There are many forces that motivate people to do things. I don’t mean bad things, I’m talking about good things. Really, every positive decision we make in life is due to an intrinsic motivation to “do better” to “become better” to “achieve more”. Sometimes, it’s the intrinsic part that becomes so difficult and holds us back — the last thing anyone wants to be is selfish.
I have always loved to read. Sometimes though, the things I read weren’t exactly appropriate for my age. I will blame this on my mother (see previous post). When I was in the fourth grade, I did a book report on Sybil. Yes, that Sybil. My fourth grade teacher laughs about that whenever I see her. She said she just assumed it was standard reading material in my house — it was. My mother always had journals on Psychology lying around. There was always some thick book of case studies just begging me to read it. Those books were so fascinating to me. Oh, I owned other books too, I had the whole Little House series — (it was mandatory back then).
In the fifth grade we had to do a report on a historical figure — I chose Gloria Steinem. Yes, that Gloria Steinem. (This again, I will blame on my mother.) I never really understood the kids who were reading C.S. Lewis or Nancy Drew Mysteries. To me, you really couldn’t get more interesting than a woman with multiple personalities or someone as out-spoken as Ms. Steinem.
Thankfully, I discovered literature. It was in college when I really understood what I had been missing. I was taking a women of short story literature class. My world changed completely. I could not stop reading. Margaret Atwood, Emily Carr, Alice Munro, Dorothy Parker, Flannery O’Connor, Eudora Welty — I went through high school literature classes thinking it was all about Shakespeare and The Great Gatsby (I love both of these, by the way). There were women who wrote stories I could relate to and wrote them really well.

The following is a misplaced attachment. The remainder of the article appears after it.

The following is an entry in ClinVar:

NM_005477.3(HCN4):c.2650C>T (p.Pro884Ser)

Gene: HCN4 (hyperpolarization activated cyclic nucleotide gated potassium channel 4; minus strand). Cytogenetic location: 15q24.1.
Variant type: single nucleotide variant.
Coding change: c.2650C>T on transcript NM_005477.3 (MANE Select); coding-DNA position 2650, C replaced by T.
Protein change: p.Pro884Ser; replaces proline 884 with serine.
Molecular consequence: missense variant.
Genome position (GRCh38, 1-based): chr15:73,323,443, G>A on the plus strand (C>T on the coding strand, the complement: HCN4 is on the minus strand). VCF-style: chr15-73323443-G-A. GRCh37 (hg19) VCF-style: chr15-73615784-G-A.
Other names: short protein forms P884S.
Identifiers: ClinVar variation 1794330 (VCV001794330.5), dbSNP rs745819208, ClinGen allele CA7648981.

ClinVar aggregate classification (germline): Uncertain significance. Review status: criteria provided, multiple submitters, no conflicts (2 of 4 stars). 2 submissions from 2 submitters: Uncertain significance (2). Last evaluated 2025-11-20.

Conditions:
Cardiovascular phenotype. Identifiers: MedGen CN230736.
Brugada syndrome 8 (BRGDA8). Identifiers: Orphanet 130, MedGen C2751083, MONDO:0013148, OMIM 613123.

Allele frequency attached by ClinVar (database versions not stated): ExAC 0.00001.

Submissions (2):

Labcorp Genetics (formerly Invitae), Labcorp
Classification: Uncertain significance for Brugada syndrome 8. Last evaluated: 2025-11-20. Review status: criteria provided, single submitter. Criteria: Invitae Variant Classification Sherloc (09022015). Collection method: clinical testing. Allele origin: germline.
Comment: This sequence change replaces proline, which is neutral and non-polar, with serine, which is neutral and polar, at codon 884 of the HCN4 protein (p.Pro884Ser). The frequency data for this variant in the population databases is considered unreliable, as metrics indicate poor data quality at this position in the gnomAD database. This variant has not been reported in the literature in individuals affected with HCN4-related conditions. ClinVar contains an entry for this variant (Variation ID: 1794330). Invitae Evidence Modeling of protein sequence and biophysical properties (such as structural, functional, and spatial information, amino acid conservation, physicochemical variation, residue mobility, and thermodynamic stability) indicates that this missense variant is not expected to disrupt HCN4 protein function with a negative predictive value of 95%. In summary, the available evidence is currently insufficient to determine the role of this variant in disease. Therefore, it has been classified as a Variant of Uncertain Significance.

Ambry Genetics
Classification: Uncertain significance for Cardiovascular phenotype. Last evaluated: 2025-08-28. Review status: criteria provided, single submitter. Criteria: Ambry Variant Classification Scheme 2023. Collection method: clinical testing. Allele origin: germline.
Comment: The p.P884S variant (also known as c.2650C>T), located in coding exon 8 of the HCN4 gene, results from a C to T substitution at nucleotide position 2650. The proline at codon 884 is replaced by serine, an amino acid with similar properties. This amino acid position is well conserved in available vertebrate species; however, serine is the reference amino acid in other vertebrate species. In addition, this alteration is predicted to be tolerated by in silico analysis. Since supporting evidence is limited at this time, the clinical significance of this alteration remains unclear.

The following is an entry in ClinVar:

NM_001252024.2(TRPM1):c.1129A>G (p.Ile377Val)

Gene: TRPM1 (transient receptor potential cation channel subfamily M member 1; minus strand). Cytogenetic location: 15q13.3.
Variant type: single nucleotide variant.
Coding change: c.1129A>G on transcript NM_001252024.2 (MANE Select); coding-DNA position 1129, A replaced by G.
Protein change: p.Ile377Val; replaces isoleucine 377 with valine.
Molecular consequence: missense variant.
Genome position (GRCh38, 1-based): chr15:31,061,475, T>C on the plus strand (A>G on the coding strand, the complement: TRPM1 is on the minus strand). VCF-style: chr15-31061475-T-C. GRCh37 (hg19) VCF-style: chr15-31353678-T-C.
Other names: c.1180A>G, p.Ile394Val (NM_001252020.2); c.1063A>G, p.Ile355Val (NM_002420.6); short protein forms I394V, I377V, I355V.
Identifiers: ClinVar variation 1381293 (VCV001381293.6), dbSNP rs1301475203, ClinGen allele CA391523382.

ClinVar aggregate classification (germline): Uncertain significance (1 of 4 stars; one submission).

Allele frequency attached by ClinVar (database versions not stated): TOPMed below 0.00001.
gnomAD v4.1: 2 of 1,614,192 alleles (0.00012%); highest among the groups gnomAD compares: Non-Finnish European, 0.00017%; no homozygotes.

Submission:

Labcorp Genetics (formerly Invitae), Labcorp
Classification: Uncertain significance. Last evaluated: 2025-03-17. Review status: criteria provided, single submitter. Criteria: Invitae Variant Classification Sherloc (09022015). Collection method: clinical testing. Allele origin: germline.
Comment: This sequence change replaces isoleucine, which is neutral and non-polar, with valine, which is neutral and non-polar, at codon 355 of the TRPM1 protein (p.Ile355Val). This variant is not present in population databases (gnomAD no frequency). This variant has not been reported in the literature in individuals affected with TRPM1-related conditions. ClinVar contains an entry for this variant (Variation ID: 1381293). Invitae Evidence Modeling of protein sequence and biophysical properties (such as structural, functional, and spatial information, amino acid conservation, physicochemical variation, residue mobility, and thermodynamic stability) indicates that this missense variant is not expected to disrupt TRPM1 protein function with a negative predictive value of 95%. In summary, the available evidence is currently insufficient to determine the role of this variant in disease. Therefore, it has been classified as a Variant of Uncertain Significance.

Now, I still love to read. But, with the addition of children, the reading content once again was not exactly age appropriate for me. I am blessed with children who love to read. As a responsible parent, I thought I should screen the books they were reading. So yes, I’ve read all the Harry Potter books (the fact that I read all of them at least 4 times does not have anything to do with the screening process — I get that). I have read all of the Twilight series (yes, ok — more than once). So there I was, once again craving something to read — something that was all mine.
A couple of months ago, I came across the most lovely person on Twitter (get over it). We chatted a bit, she thought I was funny — (this is how I meet most of my friends — if you think I’m funny, I’m yours for life). Turns out she was an author — a really good author. I googled her recently (most facts can be found by googling) and read the most intriguing short story — “Zebra Sounds” by (my long-lost best friend) Judy Clement Wall (please try to finish this post before your curiosity to google her kicks in). Yes! I was back! It was a great story and it was all mine.
This was not the first of my Twitter author finds. I had found and had been tweeting (really, can you move on) with other authors; Laura Zigman (my close personal friend and author of Animal Husbandry), Allison Winn Scotch, Susan Orlean, Julie Klam. And with each new find, I headed to the book store. And with each trip to the book store, I learned that being happy by doing something that was just for you, was ok.
The intrinsic desire that had failed me so many times in my life, was there — with me. Reminding me that happy is good and smiling is better. We all have the ability to be a positive part of our little world’s — sometimes, we need to remember that the intrinsic gratification we get out of it isn’t selfishness — it’s just smiling, and smiling’s my favorite.